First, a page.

Make it your ambition to lead a quiet life, to mind your own business, and to work with your hands, just as we told you, so that your daily life may win the respect of outsiders and so that you will not be dependent on anybody.  (I Thessalonians 4:11-12)

I don’t read the newspaper much. I have other things to do. But the other evening, Ken gave me the article from Sunday’s Denver Post that featured an article on the Amish who have been relocating to the southern part of Colorado in the San Luis Valley. Troyers from Missouri, Troyers from Ohio, and Millers from Montana. It reminded me of where I come from.

My mama was born Amish as Fannie Troyer in central Ohio. In the late 1920’s, half of her clan relocated to old Mexico, and the other half migrated to the border of southern Virginia and northern North Carolina. The family that chose Mexico as their destination fell victim to disease and died. Mama’s family homesteaded in Moyock, North Carolina, established a farm and worked hard to survive. Mama and her five sisters always tried to always pick the prettiest cloth flour sacks from the delivery wagon that brought staples to their home because they sewed their dresses from those flour sacks. Mama has an eighth grade education. She learned the basics. She taught me how to work with my hands.

I lived in the heart of an Amish community for five years in Grantsville, PA. I never went to Kindergarten because Yoder School didn’t have a Kindergarten class – but I began first grade when I was five years old. It was a 3-room Amish School and some of my girlfriends were Alma Miller, Ada Mast, and Gertrude.

They worked hard. They didn’t care what others said about them when they had cow dung on their boots during school as a remnant from their daily morning chores. As a kid, I remember turning up my nose to the smell and trying to escape the lingering aroma. They walked to school, I rode the bus. Their only form of transportation was the horse and buggy, we had a car. They didn’t plug things in, they only had a gas generator for power on the farm. We all had packed lunches – there was no cafeteria at the school – and it was all homemade.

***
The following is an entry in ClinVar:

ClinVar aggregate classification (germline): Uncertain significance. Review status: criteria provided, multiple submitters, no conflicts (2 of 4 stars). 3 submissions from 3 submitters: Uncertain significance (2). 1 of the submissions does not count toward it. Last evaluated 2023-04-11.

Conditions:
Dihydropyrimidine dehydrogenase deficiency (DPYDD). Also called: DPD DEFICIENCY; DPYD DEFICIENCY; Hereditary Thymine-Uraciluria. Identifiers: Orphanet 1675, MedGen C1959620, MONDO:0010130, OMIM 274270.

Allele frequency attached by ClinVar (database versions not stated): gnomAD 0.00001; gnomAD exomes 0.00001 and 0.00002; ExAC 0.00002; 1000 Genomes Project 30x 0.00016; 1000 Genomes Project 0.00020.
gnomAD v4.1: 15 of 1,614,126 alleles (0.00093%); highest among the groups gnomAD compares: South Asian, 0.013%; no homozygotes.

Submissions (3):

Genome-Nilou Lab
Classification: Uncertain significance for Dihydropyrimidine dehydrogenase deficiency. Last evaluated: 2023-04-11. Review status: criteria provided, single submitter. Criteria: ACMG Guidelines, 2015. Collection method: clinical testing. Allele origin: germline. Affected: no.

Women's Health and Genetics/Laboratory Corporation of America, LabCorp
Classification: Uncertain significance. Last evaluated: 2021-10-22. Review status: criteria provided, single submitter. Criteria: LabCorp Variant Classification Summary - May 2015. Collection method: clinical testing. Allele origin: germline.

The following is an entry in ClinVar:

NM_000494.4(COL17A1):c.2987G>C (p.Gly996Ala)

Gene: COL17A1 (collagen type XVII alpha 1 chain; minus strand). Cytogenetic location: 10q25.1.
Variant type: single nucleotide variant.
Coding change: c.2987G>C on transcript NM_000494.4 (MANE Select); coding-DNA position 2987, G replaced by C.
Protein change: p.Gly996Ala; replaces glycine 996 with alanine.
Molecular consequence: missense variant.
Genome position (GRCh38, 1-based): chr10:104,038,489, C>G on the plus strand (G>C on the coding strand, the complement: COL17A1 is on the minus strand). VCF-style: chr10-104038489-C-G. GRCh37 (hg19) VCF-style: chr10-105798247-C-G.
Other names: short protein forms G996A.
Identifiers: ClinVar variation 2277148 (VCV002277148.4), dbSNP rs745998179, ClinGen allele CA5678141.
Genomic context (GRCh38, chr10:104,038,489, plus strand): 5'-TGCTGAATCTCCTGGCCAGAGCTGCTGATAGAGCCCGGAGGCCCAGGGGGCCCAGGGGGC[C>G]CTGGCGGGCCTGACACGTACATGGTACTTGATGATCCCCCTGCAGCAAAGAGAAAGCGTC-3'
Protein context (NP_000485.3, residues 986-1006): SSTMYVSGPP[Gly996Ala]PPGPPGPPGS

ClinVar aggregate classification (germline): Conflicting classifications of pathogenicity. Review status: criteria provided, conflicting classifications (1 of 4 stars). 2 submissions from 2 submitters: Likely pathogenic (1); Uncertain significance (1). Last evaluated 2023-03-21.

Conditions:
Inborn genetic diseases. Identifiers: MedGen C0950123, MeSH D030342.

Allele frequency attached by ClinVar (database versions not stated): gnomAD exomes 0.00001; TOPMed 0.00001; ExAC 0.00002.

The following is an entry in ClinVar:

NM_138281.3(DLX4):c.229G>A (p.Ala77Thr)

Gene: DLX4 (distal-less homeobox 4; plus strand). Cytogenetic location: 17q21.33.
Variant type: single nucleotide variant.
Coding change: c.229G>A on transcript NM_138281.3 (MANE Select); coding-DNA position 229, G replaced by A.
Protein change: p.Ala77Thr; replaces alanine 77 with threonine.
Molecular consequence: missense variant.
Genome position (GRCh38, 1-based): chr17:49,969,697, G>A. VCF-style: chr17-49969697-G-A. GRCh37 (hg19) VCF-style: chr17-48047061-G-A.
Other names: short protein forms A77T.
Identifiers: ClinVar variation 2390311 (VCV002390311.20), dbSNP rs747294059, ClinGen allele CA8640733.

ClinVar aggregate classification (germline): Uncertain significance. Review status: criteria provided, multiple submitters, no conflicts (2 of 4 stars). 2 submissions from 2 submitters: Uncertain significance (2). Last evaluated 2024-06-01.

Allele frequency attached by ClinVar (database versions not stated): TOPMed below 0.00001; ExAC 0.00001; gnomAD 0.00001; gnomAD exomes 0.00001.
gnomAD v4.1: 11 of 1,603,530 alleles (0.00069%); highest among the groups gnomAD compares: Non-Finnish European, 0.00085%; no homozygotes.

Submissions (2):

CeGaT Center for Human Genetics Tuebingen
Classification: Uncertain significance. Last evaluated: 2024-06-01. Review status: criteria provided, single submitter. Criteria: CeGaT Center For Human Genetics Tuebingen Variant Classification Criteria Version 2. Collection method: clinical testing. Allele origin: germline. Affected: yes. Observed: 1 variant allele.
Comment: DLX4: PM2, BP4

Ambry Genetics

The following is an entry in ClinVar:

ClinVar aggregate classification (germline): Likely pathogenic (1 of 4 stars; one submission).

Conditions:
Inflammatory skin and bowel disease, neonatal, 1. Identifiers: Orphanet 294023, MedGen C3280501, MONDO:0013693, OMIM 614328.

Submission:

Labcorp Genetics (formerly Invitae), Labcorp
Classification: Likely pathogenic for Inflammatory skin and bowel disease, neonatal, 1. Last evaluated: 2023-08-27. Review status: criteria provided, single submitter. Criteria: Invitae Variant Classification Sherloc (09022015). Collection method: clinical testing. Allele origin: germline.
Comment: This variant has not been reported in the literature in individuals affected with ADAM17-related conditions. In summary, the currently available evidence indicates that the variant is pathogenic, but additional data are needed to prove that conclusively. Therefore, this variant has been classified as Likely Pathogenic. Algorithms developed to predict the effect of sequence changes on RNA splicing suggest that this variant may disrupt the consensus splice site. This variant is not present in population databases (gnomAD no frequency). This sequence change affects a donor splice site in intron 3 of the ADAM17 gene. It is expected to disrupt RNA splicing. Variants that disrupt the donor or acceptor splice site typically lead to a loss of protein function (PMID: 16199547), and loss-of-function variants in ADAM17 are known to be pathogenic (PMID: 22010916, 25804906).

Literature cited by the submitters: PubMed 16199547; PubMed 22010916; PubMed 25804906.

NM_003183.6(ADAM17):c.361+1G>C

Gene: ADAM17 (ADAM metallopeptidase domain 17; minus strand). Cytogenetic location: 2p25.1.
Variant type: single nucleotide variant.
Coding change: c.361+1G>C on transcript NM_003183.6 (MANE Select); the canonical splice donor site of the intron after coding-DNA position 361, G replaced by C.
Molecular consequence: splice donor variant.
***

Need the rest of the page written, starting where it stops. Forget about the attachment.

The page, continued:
The Amish accept the basic tenets of Christian faith. They emphasize values such as simplicity, community, separation of church and state, pacifism and lay leadership. They do not pay into the Social Security system (Congressional exemption in 1965) because the Amish view it as a commercial insurance, which they oppose. They believe church members should care for one another and do not receive Social Security benefits. They oppose war and file appropriate paperwork with the government as conscientious objectors to the war when it’s time for young men to sign up for the draft.

According to the article in the Post, in 2010 there are an estimated 810 Amish in Colorado compared to nearly 60,000 in Pennsylvania. The Amish are moving west.

Creativity, ingenuity, perseverance, innovation. Those words are foundational for me because that is where I came from. I learned to work with my hands. I was surrounded by artisans who maintain simplicity. Cooking, baking, woodworking, sewing, carving, gardening, farming – yes these simple things root me in the soil of living today.

I am thankful to the Amish for providing me the example that Paul wrote about in I Thessalonians. I pray for all those who live their lives privately and without fanfare, not desiring any reward or recognition. I pray for humility and ask that you seek to understand those who have different backgrounds than you. Hum along…

Simple Gifts

'Tis the gift to be simple, 'tis the gift to be free,                       
'Tis the gift to come down where you ought to be,
And when we find ourselves in the place just right,
Will be in the valley of love and delight.

When true simplicity is gained,
To bow and to bend, we shan't be ashamed,
To turn, turn, will be our delight,
Till by turning, turning we come round right

Carole Schumacher

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